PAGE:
In 1709 (or was it 1710?) the Statute of Anne created the first purpose-built copyright law. This blog, founded just 300 short and unextended years later, is dedicated to all things copyright, warts and all. To contact the 1709 Blog, email Eleonora at eleonorarosati[at]gmail.com
Monday, 23 June 2014
Should the EU have a specific UGC exception or even fair use?
Earlier today, the IPKat launched a poll[which you can find at the top of the left-hand side of the IPKat side bar] asking readers the following question:
DO YOU THINK THAT EU COPYRIGHT SHOULD HAVE A SPECIFIC EXCEPTION FOR USER-GENERATED CONTENT?
The photograph has attracted immediate and increasing popularity, probably because of Jeremy's good looks.
There have been also suggestions that this particular Jeremy would make a perfect model. To prove why this would and should be the case, some users have created fake fashion campaigns using Jeremy's mugshot and a bit of Photoshop. But, by using his photograph, can any copyright-related issues arise?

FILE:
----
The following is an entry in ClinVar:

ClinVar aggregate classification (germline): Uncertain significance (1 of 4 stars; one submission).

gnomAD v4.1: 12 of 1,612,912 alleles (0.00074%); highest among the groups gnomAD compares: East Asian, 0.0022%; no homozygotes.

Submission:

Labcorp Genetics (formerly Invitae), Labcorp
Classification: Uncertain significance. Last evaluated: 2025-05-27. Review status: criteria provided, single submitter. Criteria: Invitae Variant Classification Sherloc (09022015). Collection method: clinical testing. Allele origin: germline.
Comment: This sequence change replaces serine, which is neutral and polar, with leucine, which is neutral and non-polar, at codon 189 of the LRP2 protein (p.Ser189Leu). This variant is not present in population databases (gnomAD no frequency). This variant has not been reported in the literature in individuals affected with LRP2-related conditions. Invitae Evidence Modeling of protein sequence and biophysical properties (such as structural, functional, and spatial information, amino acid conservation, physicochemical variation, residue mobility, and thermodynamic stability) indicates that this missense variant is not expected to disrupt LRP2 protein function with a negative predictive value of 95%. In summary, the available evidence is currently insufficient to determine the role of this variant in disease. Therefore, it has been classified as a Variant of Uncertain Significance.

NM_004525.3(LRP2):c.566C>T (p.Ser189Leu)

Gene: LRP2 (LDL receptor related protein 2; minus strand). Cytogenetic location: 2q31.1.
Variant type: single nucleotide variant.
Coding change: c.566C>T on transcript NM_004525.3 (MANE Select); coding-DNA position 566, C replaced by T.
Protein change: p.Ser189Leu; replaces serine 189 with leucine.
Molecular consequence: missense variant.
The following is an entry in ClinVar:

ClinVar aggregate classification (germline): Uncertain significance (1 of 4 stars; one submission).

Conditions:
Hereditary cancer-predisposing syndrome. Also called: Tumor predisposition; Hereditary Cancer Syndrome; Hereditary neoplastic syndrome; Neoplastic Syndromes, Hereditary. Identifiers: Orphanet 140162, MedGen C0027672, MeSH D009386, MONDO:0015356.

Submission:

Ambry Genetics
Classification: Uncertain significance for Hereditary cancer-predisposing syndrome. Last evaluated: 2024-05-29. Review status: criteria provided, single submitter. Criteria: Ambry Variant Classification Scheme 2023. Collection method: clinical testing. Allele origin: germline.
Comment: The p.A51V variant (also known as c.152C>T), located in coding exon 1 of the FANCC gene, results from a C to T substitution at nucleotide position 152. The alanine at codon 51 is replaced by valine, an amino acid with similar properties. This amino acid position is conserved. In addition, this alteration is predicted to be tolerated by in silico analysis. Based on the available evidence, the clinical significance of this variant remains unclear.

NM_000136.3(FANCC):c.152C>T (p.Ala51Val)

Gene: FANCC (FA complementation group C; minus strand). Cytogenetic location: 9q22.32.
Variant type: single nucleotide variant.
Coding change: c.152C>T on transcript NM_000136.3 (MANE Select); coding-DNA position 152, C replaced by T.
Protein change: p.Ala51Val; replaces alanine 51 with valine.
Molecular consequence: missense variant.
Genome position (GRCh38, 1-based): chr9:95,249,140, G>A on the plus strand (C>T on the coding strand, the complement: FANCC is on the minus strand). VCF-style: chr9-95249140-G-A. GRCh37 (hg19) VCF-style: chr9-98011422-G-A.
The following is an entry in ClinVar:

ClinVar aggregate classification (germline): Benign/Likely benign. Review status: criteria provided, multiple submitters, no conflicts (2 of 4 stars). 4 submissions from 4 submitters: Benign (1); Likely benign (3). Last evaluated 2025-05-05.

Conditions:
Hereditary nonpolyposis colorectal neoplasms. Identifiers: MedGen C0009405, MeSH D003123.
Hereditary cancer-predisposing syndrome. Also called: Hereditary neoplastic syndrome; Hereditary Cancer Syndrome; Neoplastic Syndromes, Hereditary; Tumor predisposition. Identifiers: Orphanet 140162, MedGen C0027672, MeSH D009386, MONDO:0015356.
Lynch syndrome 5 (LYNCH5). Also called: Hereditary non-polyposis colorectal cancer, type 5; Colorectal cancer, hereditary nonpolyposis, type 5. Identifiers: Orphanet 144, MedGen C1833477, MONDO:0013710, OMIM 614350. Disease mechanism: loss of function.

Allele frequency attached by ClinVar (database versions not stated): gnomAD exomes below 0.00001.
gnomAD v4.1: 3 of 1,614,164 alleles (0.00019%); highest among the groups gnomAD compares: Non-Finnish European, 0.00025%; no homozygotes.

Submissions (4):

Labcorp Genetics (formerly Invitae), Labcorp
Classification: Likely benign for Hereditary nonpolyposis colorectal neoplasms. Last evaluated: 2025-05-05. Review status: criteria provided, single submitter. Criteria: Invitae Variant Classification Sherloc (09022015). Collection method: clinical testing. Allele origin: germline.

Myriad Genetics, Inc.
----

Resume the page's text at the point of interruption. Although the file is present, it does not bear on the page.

Under US law the response should be pretty straightforward, in the sense of 'No' being likely answer, as any potentially infringing activities might be considered fair use within §107 of the Copyright Act, particularly because of their transformative nature [as recent examples, see Cariou v Prince, here, and Seltzer v Green Day, here].
But what would happen in a different jurisdiction, say the UK?
As current [and future: see leaked Commission's White Paper here] EU copyright framework does not provide for a specific exception for user-generated content, potential infringement issues might arise given the likely insufficiency of current and forthcoming exceptions - such as parody - to cover activities like those of Jeremy's fans.
Should things change? You have time until 7 July to let us know what you think! Do vote!